It seems only fitting that a group known for quarter-hour post-rock epics would take an entire decade to follow up their rhapsodic debut. Canterbury, England ensemble Yndi Halda earned a devoted fan base following the release of their 2005 debut Enjoy Eternal Bliss (originally a self-released three-song EP, it was expanded and released internationally in 2006), leading to worldwide tours and festival appearances. The band slowly began developing new material, premiering some of it in late 2007, with several unspecified setbacks delaying the album's recording, mixing, and release until March of 2016. While the group still construct elegantly flowing suites with swelling strings and guitars, marked by dramatic pauses and shifts in rhythm and intensity, the main difference here is that vocals play more of a role in the group's sound. Wordless choral vocals briefly surfaced on Enjoy Eternal Bliss, but this album begins with soft, intimate near-whispers painting verbal imagery about hair growing like cactus. After a few shimmering instrumental passages of varying dynamic levels, the music breaks for a calm moment and massed vocals appear before the song builds back up again. Aside from the increased presence of vocals, the album employs more acoustic instruments than before, incorporating banjo and violin as well as guitar. Even when they plug their guitars in, they keep relatively calm, and don't set off full throttle the way Godspeed You! Black Emperor or Mogwai do at their most fervent. The album does have more of a dynamic range overall, going from very sparse, isolated moments to more orchestrated, uptempo segments. "Golden Threads from the Sun" goes from a near-silent middle up to a festive, strangely disco-sounding 4/4 rhythm (with a lone, mournful violin guiding the melody, of course). 18-minute standout "Helena" starts out somewhat bombastic before settling into the album's most straightforward rhythm, finally ending up at a dreamy, drifting conclusion. While notably more accessible, Yndi Halda haven't gone pop, by any means. This is still heady, attention span-requiring music, and it's still an ideal soundtrack for a sad, dramatic coming-of-age film. But the group have grown significantly in the ten years following their debut, and Under Summer is a successful follow-up.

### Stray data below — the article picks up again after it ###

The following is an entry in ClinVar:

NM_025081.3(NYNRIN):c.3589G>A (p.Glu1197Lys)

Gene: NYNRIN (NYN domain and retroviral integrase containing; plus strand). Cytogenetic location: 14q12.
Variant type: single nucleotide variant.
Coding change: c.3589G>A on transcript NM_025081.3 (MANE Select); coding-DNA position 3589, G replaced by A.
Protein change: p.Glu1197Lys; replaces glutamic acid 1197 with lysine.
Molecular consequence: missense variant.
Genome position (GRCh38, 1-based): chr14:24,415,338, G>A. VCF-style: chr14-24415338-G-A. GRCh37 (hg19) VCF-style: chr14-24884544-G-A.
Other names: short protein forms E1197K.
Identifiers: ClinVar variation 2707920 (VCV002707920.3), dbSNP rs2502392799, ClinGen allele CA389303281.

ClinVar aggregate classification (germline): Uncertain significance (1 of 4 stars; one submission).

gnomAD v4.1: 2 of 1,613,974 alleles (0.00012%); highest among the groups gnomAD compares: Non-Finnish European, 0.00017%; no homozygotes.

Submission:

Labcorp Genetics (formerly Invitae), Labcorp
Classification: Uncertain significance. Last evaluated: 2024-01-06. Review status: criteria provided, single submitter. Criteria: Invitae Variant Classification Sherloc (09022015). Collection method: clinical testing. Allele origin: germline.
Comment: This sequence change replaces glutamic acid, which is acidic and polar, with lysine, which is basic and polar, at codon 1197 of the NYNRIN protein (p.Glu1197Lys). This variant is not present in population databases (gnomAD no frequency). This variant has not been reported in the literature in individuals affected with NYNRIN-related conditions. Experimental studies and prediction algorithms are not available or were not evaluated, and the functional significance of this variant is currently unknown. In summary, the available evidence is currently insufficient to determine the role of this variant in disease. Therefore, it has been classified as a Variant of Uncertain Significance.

AllMusic Review by Paul Simpson